Solid Wood  Verses Veneers for custom furniture

I use both types of construction in building my custom furniture and custom cabinets. Now lets look at these two options their strong and weak points.

Visit Our New Online Store

Solid wood furniture  

This means all exposed parts are made of the same species of all natural wood, with no other materials included, such as plywood or particle board.

Advantages of Solid Wood:

Practical. The durability of solid wood furniture is high on the list. Scratches, dings, dents, water marks, stains can all be repaired. Obviously, the worse the damage the more expensive, but it is certainly easier and less expensive than veneer furniture.

Disadvantages of Solid Wood:

split.  When exposed to extreme atmospheric conditions, solid wood furniture will expand or contract, and may split along the grain of the wood. I use a "floating case system" in which table and case-piece surfaces are attached using a bracket method or elongated holes for screws to slide. This enables furniture to respond to environmental changes without damage. As a rule, though, avoid exposing pieces to strong sunlight or direct heat sources.

Veneer furniture

Veneer Furniture begins with thin layers of wood glued together with the grain at right angles over a thick core. This crisscross design reduces the chances of splitting or cracking. Plus, the glue is the same strong, waterproof adhesive used in aircraft and marine construction, so the end result is actually stronger than the natural wood. Many people mistakenly assume that veneered furniture is inferior to or cheaper than solid wood; however,  I use veneers quite often for high end furniture pieces and it can be more costly than solid wood.

Good quality veneer furniture will have a solid core and the legs, posts, doors or drawer fronts will be straight-grain solid wood.

Advantages of  Veneer:

Beautiful. The best, most interesting logs are cut into veneer. This is largely an economic decision--sellers and veneer makers can make more money from a high quality log sliced into veneer than they can from sawing it into boards. And certain cuts, such as burls, are structurally unsound in 'the solid'. These beautiful woods can rarely be utilized unless they're sliced into veneer

Environmentally kind. Saw timber is typically sawn into 1" thick boards. The saw cuts a kerf between boards 1/4" thick that winds up as sawdust. Veneer is not cut from the log but sliced with a knife (like lunch meat) into 1/32" leaves or sheets. That produces 32 veneer surfaces for every 1 that is gotten from a board and with no wood wasted as sawdust another 8 sheets where the sawblade would have gone. That's 40 surfaces of wood veneer for every 1 of solid wood.

Creates new design possibilities. Since veneer is so thin and is glued to a stable substrate it allows designs and arrangements of the wood that would fail in solid wood. Solid wood, even kiln-dried, moves or works from summer through winter through summer again. A radiant table top would be impossible in solid lumber because the seams would open in winter and swell tightly shut in summer. Cross grain designs such as aprons and edge bandings are also impossible in solids. Solid burls are also largely unusable but frequently used in veneer.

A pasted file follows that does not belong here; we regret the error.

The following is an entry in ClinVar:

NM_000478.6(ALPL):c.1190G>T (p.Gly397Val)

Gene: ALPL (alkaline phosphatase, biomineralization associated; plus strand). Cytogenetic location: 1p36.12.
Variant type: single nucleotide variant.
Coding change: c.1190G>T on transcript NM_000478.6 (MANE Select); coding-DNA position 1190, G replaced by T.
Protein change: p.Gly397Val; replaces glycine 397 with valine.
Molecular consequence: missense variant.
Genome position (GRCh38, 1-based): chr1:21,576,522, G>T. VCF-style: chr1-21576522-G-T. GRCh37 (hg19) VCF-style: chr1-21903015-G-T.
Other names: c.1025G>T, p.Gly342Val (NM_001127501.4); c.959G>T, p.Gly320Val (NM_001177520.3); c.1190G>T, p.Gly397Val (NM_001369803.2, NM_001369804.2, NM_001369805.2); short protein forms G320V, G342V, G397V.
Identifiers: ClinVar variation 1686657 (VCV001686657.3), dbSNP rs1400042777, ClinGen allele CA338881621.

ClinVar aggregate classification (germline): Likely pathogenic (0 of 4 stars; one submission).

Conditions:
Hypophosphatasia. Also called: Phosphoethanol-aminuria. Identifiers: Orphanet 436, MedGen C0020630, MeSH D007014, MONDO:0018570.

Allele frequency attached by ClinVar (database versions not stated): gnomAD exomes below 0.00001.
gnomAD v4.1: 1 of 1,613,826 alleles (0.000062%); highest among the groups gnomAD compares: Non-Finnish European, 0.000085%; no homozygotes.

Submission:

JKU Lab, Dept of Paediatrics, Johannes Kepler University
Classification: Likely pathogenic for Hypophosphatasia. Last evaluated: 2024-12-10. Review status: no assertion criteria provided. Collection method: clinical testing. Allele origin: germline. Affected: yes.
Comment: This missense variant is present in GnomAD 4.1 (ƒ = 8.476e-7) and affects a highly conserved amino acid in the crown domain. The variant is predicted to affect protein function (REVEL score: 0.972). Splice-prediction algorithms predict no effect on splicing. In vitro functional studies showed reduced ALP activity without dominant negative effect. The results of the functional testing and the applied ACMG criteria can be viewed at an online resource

Stable. Since veneer is glued to a stable substrate it produces surfaces not prone to warp or splitting or seasonal movement.

Substrates. Plywood and medium density fiberboard, the substrates I use for my furniture, are made from low quality trees. This means a market is provided the landowner for these trees. This leads to better forests over time since the trees remaining grow better and faster with less competition for resources. Its like weeding your garden only a lot bigger.

Disadvantages Veneer:

Thin. This is more of a problem for the builder than the buyer. Sand-through in preparation for finishing is 'touching the third rail' of woodworking. Such pieces are almost impossible to repair and frequently involve 're-design' (as in cutting off the sanded through area) or making a speculative, difficult repair which can be difficult to hide. Once the piece is completed thickness of the veneer is of no concern.

Blisters, delaminates, peel back at edges. These can only be satisfactorily prevented by proper construction materials and techniques. Early in the 20th century much mass-produced, low quality veneer furniture was made that haunts furniture makers to this day. Construction techniques and materials have improved considerably in the past few decades to the point that delaminating is no longer a legitimate concern. Hide glue is used only in a few special applications and has been superseded by aliphatic and resorcinol glues. 'Hammer veneering' and cumbersome, mechanical presses have been replaced by vacuum presses which insure good clamping (and facilitate design possibilities by allowing veneering of curved surfaces).

The edge thing. Since veneer is glued to a plywood or medium density fiberboard substrate the edges must be covered. The best solution involves a strip of solid wood that opens more design possibilities. The edging can be wide or narrow, match the veneer panel or contrast, can further incorporate veneer which can be cross grain or at a 45 degree angle, can be set off by a narrow strip of inlay, etc. A workable solution but one that I generally avoid is to run the veneer right up to the edge of the piece and cover the edge with a strip of veneer. This can make for 'hard' edges susceptible to peel back and is best avoided.

RJ Spomer

Visit Our New Online Store

Copyright © RJ Fine Woodworking, 2005

Company Policy | home | Resources
Call Now: 1-901-452-9011